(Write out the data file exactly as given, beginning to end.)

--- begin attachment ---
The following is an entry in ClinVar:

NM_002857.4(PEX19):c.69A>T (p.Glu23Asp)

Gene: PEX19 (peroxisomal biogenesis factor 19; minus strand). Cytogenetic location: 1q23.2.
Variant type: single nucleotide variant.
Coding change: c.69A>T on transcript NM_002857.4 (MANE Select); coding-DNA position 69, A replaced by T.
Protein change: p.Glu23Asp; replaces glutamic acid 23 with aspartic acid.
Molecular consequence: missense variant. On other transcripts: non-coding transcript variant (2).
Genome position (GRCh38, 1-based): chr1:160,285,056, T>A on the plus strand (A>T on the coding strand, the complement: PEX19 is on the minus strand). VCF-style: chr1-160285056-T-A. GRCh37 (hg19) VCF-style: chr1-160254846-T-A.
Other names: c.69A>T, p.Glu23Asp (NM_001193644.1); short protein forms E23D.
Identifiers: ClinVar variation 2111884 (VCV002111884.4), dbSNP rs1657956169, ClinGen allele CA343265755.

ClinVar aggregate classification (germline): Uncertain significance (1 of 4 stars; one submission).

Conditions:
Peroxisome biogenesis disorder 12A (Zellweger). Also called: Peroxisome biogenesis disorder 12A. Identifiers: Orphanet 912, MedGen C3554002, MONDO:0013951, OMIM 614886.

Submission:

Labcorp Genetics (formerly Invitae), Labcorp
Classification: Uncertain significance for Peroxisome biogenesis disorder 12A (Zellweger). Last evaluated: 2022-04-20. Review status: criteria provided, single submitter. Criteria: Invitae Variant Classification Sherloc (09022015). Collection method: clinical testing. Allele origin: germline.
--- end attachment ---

The following is an entry in ClinVar:

NM_002857.4(PEX19):c.69A>T (p.Glu23Asp)

Gene: PEX19 (peroxisomal biogenesis factor 19; minus strand). Cytogenetic location: 1q23.2.
Variant type: single nucleotide variant.
Coding change: c.69A>T on transcript NM_002857.4 (MANE Select); coding-DNA position 69, A replaced by T.
Protein change: p.Glu23Asp; replaces glutamic acid 23 with aspartic acid.
Molecular consequence: missense variant. On other transcripts: non-coding transcript variant (2).
Genome position (GRCh38, 1-based): chr1:160,285,056, T>A on the plus strand (A>T on the coding strand, the complement: PEX19 is on the minus strand). VCF-style: chr1-160285056-T-A. GRCh37 (hg19) VCF-style: chr1-160254846-T-A.
Other names: c.69A>T, p.Glu23Asp (NM_001193644.1); short protein forms E23D.
Identifiers: ClinVar variation 2111884 (VCV002111884.4), dbSNP rs1657956169, ClinGen allele CA343265755.

ClinVar aggregate classification (germline): Uncertain significance (1 of 4 stars; one submission).

Conditions:
Peroxisome biogenesis disorder 12A (Zellweger). Also called: Peroxisome biogenesis disorder 12A. Identifiers: Orphanet 912, MedGen C3554002, MONDO:0013951, OMIM 614886.

Submission:

Labcorp Genetics (formerly Invitae), Labcorp
Classification: Uncertain significance for Peroxisome biogenesis disorder 12A (Zellweger). Last evaluated: 2022-04-20. Review status: criteria provided, single submitter. Criteria: Invitae Variant Classification Sherloc (09022015). Collection method: clinical testing. Allele origin: germline.